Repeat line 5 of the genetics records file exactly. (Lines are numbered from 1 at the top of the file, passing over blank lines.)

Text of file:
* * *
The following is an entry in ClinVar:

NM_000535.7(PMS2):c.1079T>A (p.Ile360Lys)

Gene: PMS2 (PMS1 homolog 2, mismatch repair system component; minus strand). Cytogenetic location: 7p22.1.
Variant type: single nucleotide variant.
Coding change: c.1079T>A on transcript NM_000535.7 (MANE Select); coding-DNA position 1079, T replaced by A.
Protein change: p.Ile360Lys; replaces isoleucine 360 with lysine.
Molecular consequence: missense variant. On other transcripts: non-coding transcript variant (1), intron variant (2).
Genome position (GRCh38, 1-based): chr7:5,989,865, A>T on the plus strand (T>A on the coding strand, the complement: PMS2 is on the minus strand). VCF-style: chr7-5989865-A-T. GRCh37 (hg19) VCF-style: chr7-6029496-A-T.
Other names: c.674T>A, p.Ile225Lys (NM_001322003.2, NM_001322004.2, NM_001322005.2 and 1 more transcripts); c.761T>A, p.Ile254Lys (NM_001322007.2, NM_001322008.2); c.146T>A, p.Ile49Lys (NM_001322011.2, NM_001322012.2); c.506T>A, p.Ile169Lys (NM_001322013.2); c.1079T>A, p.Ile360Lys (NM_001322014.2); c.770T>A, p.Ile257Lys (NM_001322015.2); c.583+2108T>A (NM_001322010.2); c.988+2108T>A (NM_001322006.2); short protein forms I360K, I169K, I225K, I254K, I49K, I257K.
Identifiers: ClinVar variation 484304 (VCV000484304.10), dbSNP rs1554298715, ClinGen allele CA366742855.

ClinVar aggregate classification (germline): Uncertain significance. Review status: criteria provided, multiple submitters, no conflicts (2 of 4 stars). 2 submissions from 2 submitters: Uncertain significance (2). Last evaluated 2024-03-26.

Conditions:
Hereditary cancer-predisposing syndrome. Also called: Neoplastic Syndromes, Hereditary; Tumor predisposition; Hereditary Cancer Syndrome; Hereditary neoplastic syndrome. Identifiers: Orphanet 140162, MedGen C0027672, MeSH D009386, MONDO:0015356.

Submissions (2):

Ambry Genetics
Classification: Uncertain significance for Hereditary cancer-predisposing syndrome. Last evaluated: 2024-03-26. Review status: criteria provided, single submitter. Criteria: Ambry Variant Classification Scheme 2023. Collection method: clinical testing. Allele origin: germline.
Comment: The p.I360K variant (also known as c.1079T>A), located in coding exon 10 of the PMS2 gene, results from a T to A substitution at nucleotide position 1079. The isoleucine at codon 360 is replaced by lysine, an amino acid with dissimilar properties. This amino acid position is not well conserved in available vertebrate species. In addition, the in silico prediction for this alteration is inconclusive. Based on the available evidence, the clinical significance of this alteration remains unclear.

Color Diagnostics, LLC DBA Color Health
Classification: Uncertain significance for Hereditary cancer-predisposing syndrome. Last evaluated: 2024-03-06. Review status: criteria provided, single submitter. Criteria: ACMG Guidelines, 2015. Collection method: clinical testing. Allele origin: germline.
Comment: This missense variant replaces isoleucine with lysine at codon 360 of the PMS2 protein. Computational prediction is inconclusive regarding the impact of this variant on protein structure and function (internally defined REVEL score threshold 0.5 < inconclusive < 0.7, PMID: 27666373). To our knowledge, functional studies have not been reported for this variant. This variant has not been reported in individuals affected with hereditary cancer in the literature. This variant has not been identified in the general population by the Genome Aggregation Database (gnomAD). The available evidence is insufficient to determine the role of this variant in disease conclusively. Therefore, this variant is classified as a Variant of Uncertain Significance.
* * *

Coding change: c.1079T>A on transcript NM_000535.7 (MANE Select); coding-DNA position 1079, T replaced by A.